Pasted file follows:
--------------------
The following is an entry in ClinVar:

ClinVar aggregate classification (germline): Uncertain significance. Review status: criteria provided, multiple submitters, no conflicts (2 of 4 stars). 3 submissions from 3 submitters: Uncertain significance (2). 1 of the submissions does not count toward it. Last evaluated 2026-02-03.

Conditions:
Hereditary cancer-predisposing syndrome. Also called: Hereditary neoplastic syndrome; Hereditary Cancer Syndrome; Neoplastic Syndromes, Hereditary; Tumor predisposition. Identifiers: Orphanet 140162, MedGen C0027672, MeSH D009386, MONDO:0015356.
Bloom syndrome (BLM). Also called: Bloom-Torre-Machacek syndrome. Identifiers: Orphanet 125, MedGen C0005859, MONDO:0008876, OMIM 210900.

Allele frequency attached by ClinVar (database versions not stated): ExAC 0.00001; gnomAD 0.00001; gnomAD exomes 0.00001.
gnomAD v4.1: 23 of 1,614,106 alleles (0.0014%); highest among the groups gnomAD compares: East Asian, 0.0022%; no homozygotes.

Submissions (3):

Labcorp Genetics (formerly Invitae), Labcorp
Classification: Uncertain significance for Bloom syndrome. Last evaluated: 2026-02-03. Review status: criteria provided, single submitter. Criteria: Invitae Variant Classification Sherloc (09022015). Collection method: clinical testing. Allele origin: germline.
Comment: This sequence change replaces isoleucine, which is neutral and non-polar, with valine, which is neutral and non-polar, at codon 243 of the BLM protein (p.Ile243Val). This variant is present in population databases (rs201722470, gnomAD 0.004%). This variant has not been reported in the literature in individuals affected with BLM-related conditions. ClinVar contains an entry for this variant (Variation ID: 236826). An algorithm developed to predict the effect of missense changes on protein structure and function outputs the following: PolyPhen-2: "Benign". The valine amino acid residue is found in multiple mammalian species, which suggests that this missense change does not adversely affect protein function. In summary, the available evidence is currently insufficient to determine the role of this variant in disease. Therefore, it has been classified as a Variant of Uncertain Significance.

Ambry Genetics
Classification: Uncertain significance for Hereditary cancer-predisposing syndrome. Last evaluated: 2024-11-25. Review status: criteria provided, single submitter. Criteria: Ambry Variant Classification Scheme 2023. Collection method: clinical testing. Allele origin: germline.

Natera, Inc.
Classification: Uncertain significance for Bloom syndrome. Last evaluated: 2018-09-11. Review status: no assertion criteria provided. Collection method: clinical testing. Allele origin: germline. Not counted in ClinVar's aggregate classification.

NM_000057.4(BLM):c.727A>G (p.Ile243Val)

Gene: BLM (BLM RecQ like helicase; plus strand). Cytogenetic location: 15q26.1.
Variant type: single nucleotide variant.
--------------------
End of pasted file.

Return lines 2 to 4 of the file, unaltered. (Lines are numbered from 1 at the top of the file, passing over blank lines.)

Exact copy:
ClinVar aggregate classification (germline): Uncertain significance. Review status: criteria provided, multiple submitters, no conflicts (2 of 4 stars). 3 submissions from 3 submitters: Uncertain significance (2). 1 of the submissions does not count toward it. Last evaluated 2026-02-03.

Conditions:
Hereditary cancer-predisposing syndrome. Also called: Hereditary neoplastic syndrome; Hereditary Cancer Syndrome; Neoplastic Syndromes, Hereditary; Tumor predisposition. Identifiers: Orphanet 140162, MedGen C0027672, MeSH D009386, MONDO:0015356.